You have not admitted that Brazil has admitted those who have asked for visas. Like I said early on, where I live, and the surrounding areas has about 50 or so Cubans who asked, and received, asylum. I have no idea how many there are in other areas, but from what the other Cubans tell me, there are a good number of them. Why have these people been allowed to stay if the government is "in cahoots" with Fidel? You have not admitted that the handball players were allowed to stay. You are focusing on the case of the boxers, that gets weirder by the day with the facts that come out. Like I said, you are blaming Brazil, when the blame lies with Castro. I am not lending "unconditional support". I am asking you, to ask yourself, and consider the facts, why has Cuba allowed those who asked for asylum to stay, while these boxers have asked to return? I have known, and have heard, of those who arrive to the US, only to return back, for whatever reasons. You are saying the govt. here is acting on behalf of Castro, which I believe is false. My belief is based on the fact that those who have asked, have recieved.

Furthermore, you have no idea how many "one on ones" I have had with politicians here, who use Che in their political advertising. You have no idea how many conversations I have had with those who think Fidel and the Cuban Revolution are a good thing. Get off your high horse before someone knocks you off of it.

Manuel A.Tellechea said...

Daniel:

I should like to meet the man who "can knock [me] off my [my] high horse." It certainly isn't you.

As I said, you are a good and loyal Brazilian and I thank you for your interest in Cuba as far as it goes.

Daniel @ Garanhuns Blog said...

Kettle, meet Pot. Pot, Kettle. Since you mention the Jews and Hitler, Cuba turned away the St. Louis, and used the same thug like tactics you protest from the Coast Guard to keep anyone from "jumping ship" to the shore. You do remember this incident don't you, being the Cuban historian that you are? In the end, they allowed a handful, I have always heard a different number, mid twenties to 30 something, maybe you know the exact number, but it was nothing compared to how many were on board. So tell me, is Cuba complicit in their fate?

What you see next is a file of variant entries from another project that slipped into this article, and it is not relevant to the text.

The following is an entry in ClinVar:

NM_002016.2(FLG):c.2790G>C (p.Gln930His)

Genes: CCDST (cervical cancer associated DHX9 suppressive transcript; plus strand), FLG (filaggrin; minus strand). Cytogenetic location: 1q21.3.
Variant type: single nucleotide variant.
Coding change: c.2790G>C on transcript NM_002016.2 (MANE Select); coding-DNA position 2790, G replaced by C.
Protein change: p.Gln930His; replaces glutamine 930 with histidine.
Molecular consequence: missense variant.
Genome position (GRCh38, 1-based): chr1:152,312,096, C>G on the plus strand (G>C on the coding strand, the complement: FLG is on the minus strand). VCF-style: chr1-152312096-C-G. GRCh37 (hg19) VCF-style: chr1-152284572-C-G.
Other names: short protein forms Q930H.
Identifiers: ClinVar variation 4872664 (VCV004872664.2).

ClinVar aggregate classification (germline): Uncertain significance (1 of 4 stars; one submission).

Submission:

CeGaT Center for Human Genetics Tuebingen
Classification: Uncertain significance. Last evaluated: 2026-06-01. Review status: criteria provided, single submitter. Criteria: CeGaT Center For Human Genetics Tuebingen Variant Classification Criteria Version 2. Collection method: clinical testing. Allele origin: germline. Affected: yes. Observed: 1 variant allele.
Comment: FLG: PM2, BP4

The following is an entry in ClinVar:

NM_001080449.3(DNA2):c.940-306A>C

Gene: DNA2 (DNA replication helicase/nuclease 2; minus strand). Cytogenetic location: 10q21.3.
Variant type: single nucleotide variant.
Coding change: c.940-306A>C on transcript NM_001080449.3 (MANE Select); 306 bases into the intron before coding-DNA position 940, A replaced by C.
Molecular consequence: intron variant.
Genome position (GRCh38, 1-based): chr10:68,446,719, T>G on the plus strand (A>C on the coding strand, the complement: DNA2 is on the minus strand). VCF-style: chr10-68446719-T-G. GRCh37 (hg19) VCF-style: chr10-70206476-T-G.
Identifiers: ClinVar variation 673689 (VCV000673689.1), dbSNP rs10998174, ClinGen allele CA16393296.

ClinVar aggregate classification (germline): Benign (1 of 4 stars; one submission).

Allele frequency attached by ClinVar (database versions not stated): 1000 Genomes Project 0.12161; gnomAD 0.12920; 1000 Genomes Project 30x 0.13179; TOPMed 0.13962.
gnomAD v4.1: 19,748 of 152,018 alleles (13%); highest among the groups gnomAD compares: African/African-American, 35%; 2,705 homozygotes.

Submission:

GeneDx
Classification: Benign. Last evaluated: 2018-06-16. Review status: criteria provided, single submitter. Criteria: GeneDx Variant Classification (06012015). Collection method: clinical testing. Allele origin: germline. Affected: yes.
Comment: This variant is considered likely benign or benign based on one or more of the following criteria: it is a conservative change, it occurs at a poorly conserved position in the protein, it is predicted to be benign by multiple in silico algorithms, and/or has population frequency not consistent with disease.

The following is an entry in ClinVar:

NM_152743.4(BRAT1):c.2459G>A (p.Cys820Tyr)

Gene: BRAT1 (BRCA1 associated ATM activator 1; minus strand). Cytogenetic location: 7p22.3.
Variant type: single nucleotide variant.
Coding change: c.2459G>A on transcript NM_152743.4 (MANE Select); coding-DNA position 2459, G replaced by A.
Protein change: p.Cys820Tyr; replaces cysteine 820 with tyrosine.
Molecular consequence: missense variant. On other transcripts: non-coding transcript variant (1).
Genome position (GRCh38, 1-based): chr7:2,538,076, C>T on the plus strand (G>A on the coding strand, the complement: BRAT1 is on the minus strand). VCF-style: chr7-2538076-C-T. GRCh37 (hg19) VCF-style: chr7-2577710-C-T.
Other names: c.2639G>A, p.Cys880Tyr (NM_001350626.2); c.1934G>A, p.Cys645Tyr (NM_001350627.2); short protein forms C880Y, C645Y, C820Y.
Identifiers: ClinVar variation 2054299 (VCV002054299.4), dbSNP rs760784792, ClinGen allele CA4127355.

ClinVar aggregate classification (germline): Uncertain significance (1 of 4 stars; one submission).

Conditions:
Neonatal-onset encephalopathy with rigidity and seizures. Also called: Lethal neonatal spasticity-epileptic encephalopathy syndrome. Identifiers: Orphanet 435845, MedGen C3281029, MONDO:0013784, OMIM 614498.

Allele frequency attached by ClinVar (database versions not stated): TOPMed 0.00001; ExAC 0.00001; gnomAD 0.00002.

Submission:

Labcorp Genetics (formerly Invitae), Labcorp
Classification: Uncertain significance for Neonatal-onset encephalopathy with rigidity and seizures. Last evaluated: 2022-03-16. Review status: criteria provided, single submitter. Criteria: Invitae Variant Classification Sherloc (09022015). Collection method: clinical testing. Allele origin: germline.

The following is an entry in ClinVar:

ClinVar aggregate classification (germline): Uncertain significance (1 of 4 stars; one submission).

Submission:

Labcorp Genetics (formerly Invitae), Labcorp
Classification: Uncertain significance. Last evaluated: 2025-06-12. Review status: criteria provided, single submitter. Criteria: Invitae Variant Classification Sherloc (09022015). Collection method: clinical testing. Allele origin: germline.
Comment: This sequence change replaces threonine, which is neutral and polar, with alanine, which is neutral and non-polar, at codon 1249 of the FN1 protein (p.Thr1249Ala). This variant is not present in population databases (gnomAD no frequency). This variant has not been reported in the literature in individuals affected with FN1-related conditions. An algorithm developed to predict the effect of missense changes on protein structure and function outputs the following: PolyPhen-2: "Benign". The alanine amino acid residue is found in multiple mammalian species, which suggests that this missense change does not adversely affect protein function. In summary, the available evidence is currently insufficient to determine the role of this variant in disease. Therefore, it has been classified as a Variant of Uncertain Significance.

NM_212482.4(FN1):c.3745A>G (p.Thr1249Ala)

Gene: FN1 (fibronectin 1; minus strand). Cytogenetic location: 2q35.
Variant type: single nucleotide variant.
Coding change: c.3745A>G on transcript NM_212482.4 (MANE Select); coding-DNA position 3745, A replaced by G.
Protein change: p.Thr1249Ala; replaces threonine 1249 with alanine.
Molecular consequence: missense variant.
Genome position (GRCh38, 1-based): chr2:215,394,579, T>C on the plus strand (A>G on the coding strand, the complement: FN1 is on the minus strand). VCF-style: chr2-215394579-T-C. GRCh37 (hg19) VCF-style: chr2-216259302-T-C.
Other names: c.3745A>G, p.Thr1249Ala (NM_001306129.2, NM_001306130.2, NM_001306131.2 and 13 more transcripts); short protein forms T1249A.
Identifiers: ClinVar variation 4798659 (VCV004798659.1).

Email said...

Daniel,

Have you seen any documents stating why 20 to 30 people were allowed to stay in Cuba and the other 900 were sent back to Germany?

Many of those turned away had families in Cuba.

Regards,
El Caimán

Manuel A.Tellechea said...

Daniel:

It was FDR who turned away the refugees on the St. Louis, not Cuba. 1940 was an election year in the U.S. and Roosevelt knew that most of the refugees wanted to use Cuba as a conduit to the U.S. This was not a weapon that he was willing to give the Republicans at a time when anti-semitism and xenophobia were rampant in this country: the heyday of Father Coughlin, the German-American Bund and the isolationist movement led by Charles Lindbergh.

Cuba, of course, was in no position to contravene the orders of the United States.

The St. Louis also requested to be allowed to discharge its passengers at a U.S. port and was refused.

Both before and after the St. Louis, however, Cuba granted asylum to thousands of Jewish refugees as well as to over 300,000 Spaniards fleeing from fascism and communism during the Spanish Civil War (1936-1939).

Cuba received more refugees from Europe during the 1930s than did the U.S. or any other Latin American country, though its population at the time was only .03 that of the United States.